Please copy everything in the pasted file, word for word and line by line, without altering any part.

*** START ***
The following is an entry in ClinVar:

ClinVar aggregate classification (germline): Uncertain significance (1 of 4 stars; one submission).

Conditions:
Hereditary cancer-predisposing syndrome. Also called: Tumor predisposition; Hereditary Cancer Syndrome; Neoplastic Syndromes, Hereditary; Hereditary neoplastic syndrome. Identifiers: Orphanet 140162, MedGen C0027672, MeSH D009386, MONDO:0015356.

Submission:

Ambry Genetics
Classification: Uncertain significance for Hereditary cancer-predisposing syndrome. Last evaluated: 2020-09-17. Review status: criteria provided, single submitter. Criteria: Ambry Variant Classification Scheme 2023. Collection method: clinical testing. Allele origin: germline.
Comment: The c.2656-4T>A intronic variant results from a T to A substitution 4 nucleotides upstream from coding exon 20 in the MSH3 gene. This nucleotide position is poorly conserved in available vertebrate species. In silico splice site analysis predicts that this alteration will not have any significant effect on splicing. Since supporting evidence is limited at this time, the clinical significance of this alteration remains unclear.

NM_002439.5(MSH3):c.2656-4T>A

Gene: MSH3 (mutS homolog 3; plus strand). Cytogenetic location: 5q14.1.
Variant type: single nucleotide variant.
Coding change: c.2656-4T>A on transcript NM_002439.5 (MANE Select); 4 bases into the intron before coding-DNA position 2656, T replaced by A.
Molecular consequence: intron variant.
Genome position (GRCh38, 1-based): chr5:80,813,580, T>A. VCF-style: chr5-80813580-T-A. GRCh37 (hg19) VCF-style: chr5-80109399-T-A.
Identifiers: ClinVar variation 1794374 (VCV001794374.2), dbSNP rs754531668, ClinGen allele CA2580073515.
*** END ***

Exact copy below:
The following is an entry in ClinVar:

ClinVar aggregate classification (germline): Uncertain significance (1 of 4 stars; one submission).

Conditions:
Hereditary cancer-predisposing syndrome. Also called: Tumor predisposition; Hereditary Cancer Syndrome; Neoplastic Syndromes, Hereditary; Hereditary neoplastic syndrome. Identifiers: Orphanet 140162, MedGen C0027672, MeSH D009386, MONDO:0015356.

Submission:

Ambry Genetics
Classification: Uncertain significance for Hereditary cancer-predisposing syndrome. Last evaluated: 2020-09-17. Review status: criteria provided, single submitter. Criteria: Ambry Variant Classification Scheme 2023. Collection method: clinical testing. Allele origin: germline.
Comment: The c.2656-4T>A intronic variant results from a T to A substitution 4 nucleotides upstream from coding exon 20 in the MSH3 gene. This nucleotide position is poorly conserved in available vertebrate species. In silico splice site analysis predicts that this alteration will not have any significant effect on splicing. Since supporting evidence is limited at this time, the clinical significance of this alteration remains unclear.

NM_002439.5(MSH3):c.2656-4T>A

Gene: MSH3 (mutS homolog 3; plus strand). Cytogenetic location: 5q14.1.
Variant type: single nucleotide variant.
Coding change: c.2656-4T>A on transcript NM_002439.5 (MANE Select); 4 bases into the intron before coding-DNA position 2656, T replaced by A.
Molecular consequence: intron variant.
Genome position (GRCh38, 1-based): chr5:80,813,580, T>A. VCF-style: chr5-80813580-T-A. GRCh37 (hg19) VCF-style: chr5-80109399-T-A.
Identifiers: ClinVar variation 1794374 (VCV001794374.2), dbSNP rs754531668, ClinGen allele CA2580073515.